Some thoughts on the Battle for Aleppo
I listened to the snow bursting under the tires/
like teeth crunching an apple/
and I felt a wild desire to laugh/
because you call this place hell/
and you flee from here convinced/
that death beyond Sarajevo does not exist
“Corpse” – Semezdin Mehmedinović
Amnesty International, in cooperation with Science for Human Rights has published a series of satellite images of the city of Aleppo. The images show evidence of the use of heavy weapons and artillery in residential neighborhoods. We knew this, but the independent confirmation is important.
I used to live in Aleppo. The streets and neighborhoods now listed in battle dispatches are places where my friends live, where I shopped for books and went for walks in the evening.
What those satellite images can’t show is the human misery that has befallen the city of some 4 million people. Refugees are moving from one neighborhood of the city to another in advance of government forces and my contacts in the city tell of schools and churches filling with displaced people and shortages of everything. Electricity, water, sewage have failed; food has disappeared from store shelves and state bread bakeries – which feed the city subsidized flat pita – have run out of flour. The specter of kidnapping for profit, which was a hallmark of the civil war in Iraq, is rampant, and the fear of reprisals against Christians and Armenians whose leadership have been among the régime’s supporters grips those communities.
Despite my earlier thought that the Battle for Aleppo would be short, it appears that the Free Syrian Army rebels have dug in. The ferocity of the régime’s response also tells me that for it, recovering the city and dealing a decisive blow to the rebels have become absolute necessities. If it loses Aleppo, it loses northern Syria – from the Turkish border to Iraqi Kurdistan. The rebels would then be able to resupply at will and establish in the city an alternative government. Aleppo would be the new capital of a “Free Syria” – complete with an international airport and the physical infrastructure of a government.
The rebels have fought running battles throughout Aleppo, and have now moved into the city’s ancient walled old city. The old city is a collection of narrow streets, winding alleys and cul-de-sacs. The walls of the houses are made of thick cut stone. The rebels could hold out here for weeks. My fear – beyond the human cost – is that the Syrian army will, as it hunts down its enemies, harm the mosques, churches and caravansaries that led UNESCO to designate the city a “World Heritage Center.”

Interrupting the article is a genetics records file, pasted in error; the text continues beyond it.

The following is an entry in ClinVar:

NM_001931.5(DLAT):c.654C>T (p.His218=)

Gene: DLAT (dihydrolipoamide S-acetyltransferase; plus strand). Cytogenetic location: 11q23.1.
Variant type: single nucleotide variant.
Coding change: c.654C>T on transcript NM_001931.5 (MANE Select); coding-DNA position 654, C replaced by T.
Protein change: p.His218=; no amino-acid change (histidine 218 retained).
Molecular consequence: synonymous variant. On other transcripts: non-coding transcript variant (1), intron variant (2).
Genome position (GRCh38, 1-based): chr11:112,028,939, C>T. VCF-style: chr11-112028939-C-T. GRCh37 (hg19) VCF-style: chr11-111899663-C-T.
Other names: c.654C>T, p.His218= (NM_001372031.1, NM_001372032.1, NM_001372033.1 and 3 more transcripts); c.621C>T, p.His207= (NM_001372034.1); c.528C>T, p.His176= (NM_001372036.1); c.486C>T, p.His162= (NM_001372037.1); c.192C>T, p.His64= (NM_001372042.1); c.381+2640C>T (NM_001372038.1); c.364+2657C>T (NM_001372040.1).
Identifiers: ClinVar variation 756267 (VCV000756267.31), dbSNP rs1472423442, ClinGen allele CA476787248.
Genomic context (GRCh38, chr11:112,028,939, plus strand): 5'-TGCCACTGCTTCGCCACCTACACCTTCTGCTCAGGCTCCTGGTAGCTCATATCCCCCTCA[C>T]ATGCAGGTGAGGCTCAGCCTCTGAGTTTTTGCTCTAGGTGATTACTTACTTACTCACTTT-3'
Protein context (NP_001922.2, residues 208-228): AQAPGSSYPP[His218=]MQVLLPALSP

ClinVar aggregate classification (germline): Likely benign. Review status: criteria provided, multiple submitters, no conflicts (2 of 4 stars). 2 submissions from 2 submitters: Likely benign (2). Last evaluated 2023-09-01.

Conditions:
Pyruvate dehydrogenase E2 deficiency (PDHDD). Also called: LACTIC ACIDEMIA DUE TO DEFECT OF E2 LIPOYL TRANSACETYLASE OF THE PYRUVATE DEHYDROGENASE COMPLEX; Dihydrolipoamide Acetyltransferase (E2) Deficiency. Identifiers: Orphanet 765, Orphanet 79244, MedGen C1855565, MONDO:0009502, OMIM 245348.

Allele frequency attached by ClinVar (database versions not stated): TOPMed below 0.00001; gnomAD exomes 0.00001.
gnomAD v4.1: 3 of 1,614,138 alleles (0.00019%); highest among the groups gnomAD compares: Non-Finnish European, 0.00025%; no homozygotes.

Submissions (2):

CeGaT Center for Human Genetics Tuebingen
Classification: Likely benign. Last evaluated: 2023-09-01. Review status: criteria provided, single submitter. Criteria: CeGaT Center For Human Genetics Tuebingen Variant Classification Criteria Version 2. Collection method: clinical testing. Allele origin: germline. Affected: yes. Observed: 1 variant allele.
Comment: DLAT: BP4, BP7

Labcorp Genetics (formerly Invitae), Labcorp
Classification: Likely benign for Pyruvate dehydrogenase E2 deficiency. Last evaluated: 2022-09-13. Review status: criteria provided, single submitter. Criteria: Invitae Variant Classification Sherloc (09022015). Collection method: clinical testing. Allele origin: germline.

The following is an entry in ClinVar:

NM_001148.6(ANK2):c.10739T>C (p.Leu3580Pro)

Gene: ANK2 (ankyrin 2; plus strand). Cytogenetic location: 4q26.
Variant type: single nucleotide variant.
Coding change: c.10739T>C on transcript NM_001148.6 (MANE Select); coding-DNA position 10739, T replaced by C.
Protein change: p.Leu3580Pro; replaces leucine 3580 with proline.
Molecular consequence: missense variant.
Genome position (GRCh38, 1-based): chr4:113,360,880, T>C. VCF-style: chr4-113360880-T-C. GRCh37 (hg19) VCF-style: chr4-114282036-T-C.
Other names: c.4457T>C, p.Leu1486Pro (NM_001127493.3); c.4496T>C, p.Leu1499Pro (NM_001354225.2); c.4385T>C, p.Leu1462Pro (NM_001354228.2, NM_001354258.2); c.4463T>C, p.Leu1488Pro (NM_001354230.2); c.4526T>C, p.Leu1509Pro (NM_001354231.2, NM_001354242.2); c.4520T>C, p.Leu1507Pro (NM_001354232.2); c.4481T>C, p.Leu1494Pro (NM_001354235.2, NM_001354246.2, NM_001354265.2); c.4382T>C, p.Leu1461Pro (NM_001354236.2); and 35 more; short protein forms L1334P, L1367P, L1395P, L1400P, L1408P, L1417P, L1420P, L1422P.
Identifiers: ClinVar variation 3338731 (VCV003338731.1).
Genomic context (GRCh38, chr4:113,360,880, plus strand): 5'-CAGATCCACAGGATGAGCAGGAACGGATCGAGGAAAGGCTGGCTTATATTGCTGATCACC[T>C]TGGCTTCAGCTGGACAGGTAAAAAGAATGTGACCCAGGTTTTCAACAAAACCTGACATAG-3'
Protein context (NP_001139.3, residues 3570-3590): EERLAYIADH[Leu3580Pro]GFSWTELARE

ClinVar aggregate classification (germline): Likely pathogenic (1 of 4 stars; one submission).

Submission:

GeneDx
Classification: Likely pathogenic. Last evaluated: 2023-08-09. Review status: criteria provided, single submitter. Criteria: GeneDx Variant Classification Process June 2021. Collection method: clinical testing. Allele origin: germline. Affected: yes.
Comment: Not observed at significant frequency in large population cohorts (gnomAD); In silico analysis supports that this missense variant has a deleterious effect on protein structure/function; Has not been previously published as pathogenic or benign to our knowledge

What the satellite images also confirm is that nothing — international opprobrium, the Geneva Accords, nothing restrains the Syrian army. What I think is happening is that the Syrian Army is beginning to encircle pro-rebel neighborhoods: Salah al-Din, Hannanu, Sakhur, and Ashrafiyya. These are among Aleppo’s newest neighborhoods and are inhabited by immigrants from the countryside. IDPs fleeing fighting near the Turkish border have also fled to these places, often because they have relatives there.
These neighborhoods will then become free-fire zones, where anyone is a target – whether rebel or civilian. This is what the régime did in Homs earlier this year. I’m not sure that this will have any real military value, but act to terrorize the surviving population, and reassure the elite of Aleppo and Damascus that the régime is prepared to do everything it can to stay in power.
Massacres in Aleppo will dwarf what has happened so far.
Aleppo, unlike nearby cities of Beirut, Damascus, or Jerusalem hasn’t been the scene of a battle since the time of Tamerlane some 600 years ago. That doesn’t mean it hasn’t changed hands. Conquerors from the Mamluks, to the Ottomans and the French all preferred to negotiate the city’s surrender to trying to breach its walls and capture its imposing citadel.
I worry that Aleppo will now join Sarajevo in our collective imagination as a once vibrant cosmopolitan city reduced by the fires of hatred to a monument of inhumanity.
I will write more as I am able to resume contact with friends in the city.